A2E has extended its summer sports camp outreach to engage youth in the community to a 4th site located in Benton Harbor, in conjunction with Trinity Saint Joseph, where there is no Lutheran presence. The objective of the sports camp is to position churches to engage the unchurched youth through a weeklong free sports camp. The camp incorporates sports such as flag football, lacrosse, golf, cheerleading, soccer, and marital arts. The camp has a theme and a bible verse which the participants are shared to memorize. There is a time for “coaches” to sit down with participants and have a devotional time. The goal is to extend the presence of the body of Christ and to build relationships with both the participants and their parents. It is from these endeavors that our desire is to discover more insight into the lives of the residents.

One of the most exciting new endeavors which has begun with three churches in Detroit is the development of a student ministry for the congregations. Congregational leaders who are passionate about establishing a faith formation tract for children and youth have been meeting together since March 2017. These congregations will not be able to afford a full time paid youth worker so a process is in place to raise up the leaders in the congregations to facilitate this generational ministry.  The leaders are trained to provide a pedagogical path for students who will live out their faith intentionally and purposely in their home, school and community. September will be the kickoff for this student ministry to begin in the city of Detroit.

For more information about this mission grant, view the individual mission grant page here.

Update on Deaconess Training

2015–2017 Mission Grant: Deaconess Training — LCMS support for International Partner Churches, $90,000 fully paid


The purpose of this grant was to provide training support for Deaconess students in both Office of National Mission field ($40,000) as well as Office of International Mission field ($50,000).

The Deaconess “as a servant of God” shares the good news with those whom God brings. She teaches children in Sunday School, adult bible study, witness within the community, the poor, the needy and underprivileged.

For domestic purposes, grant funding provided educational and financial support for students at our Lutheran Seminaries and institutions.

  • For the Fiscal year 2016-2017, a Deaconess Internship was awarded to Prince of Peace Lutheran Church in Cincinnati for a St. Louis student. In this position, a Deaconess will serve the homeless and working poor, build relationships through trust, and provide spiritual care and provide works of mercy.
  • Wollaston Lutheran Church in Quincy, MA also will be blessed with a Deaconess Intern (from Ft. Wayne) serving with priorities on Ethnic Chinese Evangelism, Nursery/Preschool Family Outreach and Children & Youth Ministry.
  • Each of the 3 new freshmen deaconess students at CUC received a copy of Grace upon Grace authored by John Kleinig.

LCMS international partner churches also benefit from support for Deaconess students. Some of these countries have seminaries and others do not. However, Deaconess education is vital and there is a thirst for learning Lutheran theology.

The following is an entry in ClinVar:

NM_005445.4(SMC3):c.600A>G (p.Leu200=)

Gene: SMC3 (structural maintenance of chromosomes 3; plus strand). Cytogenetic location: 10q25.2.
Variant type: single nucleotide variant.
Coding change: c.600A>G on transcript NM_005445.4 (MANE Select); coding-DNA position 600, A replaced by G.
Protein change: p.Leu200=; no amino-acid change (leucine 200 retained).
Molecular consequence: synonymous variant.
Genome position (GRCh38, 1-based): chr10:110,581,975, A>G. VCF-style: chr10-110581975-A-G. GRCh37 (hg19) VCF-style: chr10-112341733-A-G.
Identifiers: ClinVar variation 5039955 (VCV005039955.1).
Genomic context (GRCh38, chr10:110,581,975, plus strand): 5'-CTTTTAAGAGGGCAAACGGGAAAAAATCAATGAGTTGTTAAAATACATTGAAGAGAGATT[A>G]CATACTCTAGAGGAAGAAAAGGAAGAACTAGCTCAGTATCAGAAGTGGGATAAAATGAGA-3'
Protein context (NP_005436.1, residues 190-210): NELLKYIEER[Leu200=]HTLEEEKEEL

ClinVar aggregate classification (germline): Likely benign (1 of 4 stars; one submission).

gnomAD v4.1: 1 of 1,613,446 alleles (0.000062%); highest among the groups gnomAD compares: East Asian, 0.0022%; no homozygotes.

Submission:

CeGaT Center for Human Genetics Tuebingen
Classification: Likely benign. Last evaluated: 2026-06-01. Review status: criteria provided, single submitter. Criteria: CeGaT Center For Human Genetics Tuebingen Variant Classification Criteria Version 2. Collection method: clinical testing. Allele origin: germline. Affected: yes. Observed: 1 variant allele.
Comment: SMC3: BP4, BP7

• The Lutheran Seminary for the Lutheran Church of Philippines will have 3 freshman students who will receive a monthly stipend to cover expenses such as board, tuition, school supplies, and transportation during the academic year 2016-17. The ten advanced course deaconess students will each receive a transportation stipend.
  • The Lutheran Seminary of LCP: The next advanced deaconess class is scheduled April 24-May 5, 2017. Rev. Dr. Detlev Schultz teaches on “Mission from the Cross,” to the deaconess and seminarian students. Deaconess Rao teaches on “World Religions,” for deaconess students only. The deaconess students continue to receive stipend for transportation, food, and office supplies.
  • In April, the very first Deaconess program was introduced at the Lutheran church of Lithuania {ELCL}. Twenty participants received stipends for this introductory, intensive 4 day class.
  • Plans are being developed to continue the class in October 2017 on Lutheran Lutheranism 101 for ELCL deaconess class.
  • Evangelical Lutheran Church of Liberia – President Amos, Rev. Arthur Zogar, and Rev. Simon Dapaye will teach three courses for the ten Liberian deaconess students. The class is scheduled April 1-13, 2017.
  • Sixteen Nigerian Deaconess students received support for board, lodging, school supplies and textbooks last August.
  • Plans are being developed to continue the studies. The next course is schedule in August 2017. Students will continue to receive the support.
  • Encouraging and supporting Deaconess Eva Rickman, missionary in Hong Kong for women and children ministry. Plans are to initiate deaconess program.

In addition to the student scholarship support, theological textbooks were provided for a particular subject as per the curriculum. CTCR handouts were also provided as supplements for the particular topic/subject. (See the PDF below for specifics.)

Implementing the deaconess training programs enables the women to study, learn, understand in preparation for them to share and teach. It builds the Church’s capacity as women leaders to serve women of the church. They understand God’s Word and the roles that God designed.

— Mary Hamilton, LCMS Grants Manager

Read or print the FULL report with pictures.

For more information about this mission grant, view the individual mission grant page here.

Mercy House: Serving the Underserved …